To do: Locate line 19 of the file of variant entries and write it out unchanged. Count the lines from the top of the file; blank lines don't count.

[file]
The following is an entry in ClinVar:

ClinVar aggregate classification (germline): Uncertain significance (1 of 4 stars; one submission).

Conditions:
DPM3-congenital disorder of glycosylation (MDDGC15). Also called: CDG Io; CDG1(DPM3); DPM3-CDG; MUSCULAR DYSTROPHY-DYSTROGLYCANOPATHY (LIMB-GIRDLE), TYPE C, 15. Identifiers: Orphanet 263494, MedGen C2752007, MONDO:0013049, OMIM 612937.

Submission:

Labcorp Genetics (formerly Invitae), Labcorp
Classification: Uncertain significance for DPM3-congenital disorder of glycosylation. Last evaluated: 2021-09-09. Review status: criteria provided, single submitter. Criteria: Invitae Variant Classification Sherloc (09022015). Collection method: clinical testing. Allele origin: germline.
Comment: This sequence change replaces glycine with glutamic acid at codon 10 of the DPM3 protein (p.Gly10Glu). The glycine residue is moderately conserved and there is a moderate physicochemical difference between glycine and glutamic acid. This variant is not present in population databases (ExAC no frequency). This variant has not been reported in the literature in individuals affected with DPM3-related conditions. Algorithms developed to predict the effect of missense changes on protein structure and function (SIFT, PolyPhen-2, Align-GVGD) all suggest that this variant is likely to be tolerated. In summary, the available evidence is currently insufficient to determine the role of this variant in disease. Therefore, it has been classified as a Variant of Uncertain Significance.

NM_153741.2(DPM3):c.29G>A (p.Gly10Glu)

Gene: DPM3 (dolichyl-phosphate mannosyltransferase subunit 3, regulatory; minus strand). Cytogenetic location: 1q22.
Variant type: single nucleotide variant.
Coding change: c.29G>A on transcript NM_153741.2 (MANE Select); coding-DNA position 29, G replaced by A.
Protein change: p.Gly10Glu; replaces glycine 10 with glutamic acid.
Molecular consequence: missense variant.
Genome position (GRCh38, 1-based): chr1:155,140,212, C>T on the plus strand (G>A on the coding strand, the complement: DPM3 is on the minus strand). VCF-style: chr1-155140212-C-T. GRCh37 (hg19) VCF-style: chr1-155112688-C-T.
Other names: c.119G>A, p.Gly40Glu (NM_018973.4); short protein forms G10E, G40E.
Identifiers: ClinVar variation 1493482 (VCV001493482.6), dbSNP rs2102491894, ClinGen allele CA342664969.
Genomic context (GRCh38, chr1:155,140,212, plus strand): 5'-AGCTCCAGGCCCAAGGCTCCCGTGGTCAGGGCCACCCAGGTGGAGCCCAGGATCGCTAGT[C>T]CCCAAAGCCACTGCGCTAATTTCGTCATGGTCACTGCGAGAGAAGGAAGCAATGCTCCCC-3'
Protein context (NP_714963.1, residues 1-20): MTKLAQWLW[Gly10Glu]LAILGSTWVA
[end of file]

Protein context (NP_714963.1, residues 1-20): MTKLAQWLW[Gly10Glu]LAILGSTWVA